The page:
The immediate reaction to Great Britain’s June 23, 2016 vote to leave the European Union (“EU”) (commonly referred to as “Brexit”) has been nothing short of hysterical. This paper focuses on what Brexit means for the intellectual property (“IP”) community at large. At present, not much. Now that we are on the other side of June 23, let us take a deep breath and calmly take stock.

What Now?

The United Kingdom (“UK”) will notify the European Council of its decision to withdraw from the EU, pursuant to Article 50 of the Lisbon Treaty, thus initiating the formal process of withdrawal. At first, the referendum will have no immediate effect because of the lengthy two-year transition period that allows for important issues to be sorted out, hopefully, intelligently. Until that process concludes, the UK is still a Member State of the EU and EU law remains in place. Given the complexity of the relationship between the EU and UK, it may be that they will extend the two-year negotiation period until a satisfactory, comprehensive agreement is reached. Ultimately, no IP rights will be lost as a result of Brexit, although some transitional measures are inevitable. For instance, since the UK is no longer part of the EU, English courts will not be required to interpret domestic legislation consistently with EU law and European Court of Justice decisions. UK judges will have greater freedom to depart from pre-Brexit domestic and EU case law, especially where English judges have previously disagreed with the analysis of the European courts, but sought to develop domestic law in line with EU authorities.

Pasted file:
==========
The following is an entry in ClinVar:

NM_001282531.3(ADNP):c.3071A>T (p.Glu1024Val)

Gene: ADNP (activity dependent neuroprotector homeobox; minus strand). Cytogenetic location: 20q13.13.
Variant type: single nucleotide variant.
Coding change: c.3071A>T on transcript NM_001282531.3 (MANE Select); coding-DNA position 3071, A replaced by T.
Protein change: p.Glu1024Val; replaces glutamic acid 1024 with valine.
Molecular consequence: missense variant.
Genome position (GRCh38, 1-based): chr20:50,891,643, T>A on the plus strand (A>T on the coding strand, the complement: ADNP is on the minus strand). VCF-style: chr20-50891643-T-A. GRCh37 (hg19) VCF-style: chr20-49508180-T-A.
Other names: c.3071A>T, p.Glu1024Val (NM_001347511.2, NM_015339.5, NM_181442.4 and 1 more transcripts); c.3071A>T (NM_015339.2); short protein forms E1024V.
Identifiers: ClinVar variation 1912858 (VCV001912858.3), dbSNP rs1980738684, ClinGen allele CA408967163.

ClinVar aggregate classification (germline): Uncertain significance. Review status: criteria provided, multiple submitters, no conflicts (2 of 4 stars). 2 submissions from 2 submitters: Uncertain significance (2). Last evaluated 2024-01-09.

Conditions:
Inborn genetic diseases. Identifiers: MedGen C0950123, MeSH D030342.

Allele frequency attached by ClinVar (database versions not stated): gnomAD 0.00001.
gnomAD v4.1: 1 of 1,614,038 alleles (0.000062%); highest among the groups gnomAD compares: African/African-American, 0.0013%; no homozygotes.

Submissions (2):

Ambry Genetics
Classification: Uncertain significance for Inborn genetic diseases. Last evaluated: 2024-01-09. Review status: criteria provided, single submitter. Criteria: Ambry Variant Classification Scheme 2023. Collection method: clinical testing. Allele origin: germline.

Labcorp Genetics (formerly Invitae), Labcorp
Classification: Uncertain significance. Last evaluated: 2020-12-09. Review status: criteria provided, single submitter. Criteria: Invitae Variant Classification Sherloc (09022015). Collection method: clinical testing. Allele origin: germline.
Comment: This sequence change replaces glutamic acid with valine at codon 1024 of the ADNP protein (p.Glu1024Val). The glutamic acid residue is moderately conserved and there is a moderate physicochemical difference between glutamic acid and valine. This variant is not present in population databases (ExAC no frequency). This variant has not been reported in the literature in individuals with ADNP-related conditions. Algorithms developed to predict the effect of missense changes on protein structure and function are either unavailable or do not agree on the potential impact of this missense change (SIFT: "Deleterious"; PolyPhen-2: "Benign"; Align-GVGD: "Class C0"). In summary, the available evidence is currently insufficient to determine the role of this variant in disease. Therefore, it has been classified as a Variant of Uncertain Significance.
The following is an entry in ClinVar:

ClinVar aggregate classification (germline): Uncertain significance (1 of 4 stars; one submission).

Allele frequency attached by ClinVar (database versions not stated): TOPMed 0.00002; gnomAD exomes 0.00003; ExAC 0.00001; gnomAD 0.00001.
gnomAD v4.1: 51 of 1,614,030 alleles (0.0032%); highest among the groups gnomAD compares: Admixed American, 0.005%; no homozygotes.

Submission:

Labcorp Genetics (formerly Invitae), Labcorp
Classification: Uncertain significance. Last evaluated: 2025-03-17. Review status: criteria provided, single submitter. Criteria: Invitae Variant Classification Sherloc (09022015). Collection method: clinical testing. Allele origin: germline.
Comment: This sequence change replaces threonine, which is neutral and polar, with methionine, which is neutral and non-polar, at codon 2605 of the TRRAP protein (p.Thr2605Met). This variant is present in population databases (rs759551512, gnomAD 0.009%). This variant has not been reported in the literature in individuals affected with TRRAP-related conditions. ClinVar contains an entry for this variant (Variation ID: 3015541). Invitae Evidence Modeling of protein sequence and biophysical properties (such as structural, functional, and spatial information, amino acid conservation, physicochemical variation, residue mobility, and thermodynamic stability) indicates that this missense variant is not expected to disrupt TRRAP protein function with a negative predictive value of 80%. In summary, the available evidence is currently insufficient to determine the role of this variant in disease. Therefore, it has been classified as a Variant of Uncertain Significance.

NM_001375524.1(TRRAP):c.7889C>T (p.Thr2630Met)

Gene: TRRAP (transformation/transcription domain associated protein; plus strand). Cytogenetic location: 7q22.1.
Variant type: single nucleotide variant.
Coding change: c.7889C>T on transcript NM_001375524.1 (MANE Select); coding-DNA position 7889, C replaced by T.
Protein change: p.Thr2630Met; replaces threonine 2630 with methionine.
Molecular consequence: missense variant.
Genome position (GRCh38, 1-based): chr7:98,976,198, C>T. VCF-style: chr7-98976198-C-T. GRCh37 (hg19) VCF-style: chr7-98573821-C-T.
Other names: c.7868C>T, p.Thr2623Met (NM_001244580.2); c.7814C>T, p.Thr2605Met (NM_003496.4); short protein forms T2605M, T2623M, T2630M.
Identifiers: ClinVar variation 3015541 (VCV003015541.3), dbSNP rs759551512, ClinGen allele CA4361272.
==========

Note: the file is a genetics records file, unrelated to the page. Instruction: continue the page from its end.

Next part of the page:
Unitary Patent and Unified Patent Court:

The Unitary Patent (“UP”) and Unified Patent Court (“UPC”) were scheduled for February 2017. Brexit may well delay or derail the implementation of the UPC. One problem for the UK stems from the fact that future participation in the UP and UPC is tied to EU membership. Thus, the UK’s exit from the EU may preclude future involvement in the UP and UPC. To allow the UP and UPC to launch by mid-2017, as currently planned, the UK could potentially remain a part of the system while it negotiates its EU exit. The UK may still decide to ratify the necessary treaties.1 On the other hand, since the UPC Agreement must be ratified by 13 Member States, compulsory ratification may fall to the Netherlands or Italy (the two other Member States with the highest number of European patents). Ultimately, when the UP does come into effect, the UK may opt to separately validate the UP and concomitant rights. Since the UP will not cover the UK absent a negotiated agreement, UPC judgments will not extend to the UK. In principle, this means that a successful invalidity action at the UPC would not automatically affect the UK part of a European patent, and that an injunction obtained at the UPC would not have any effect in the UK.

European Patents: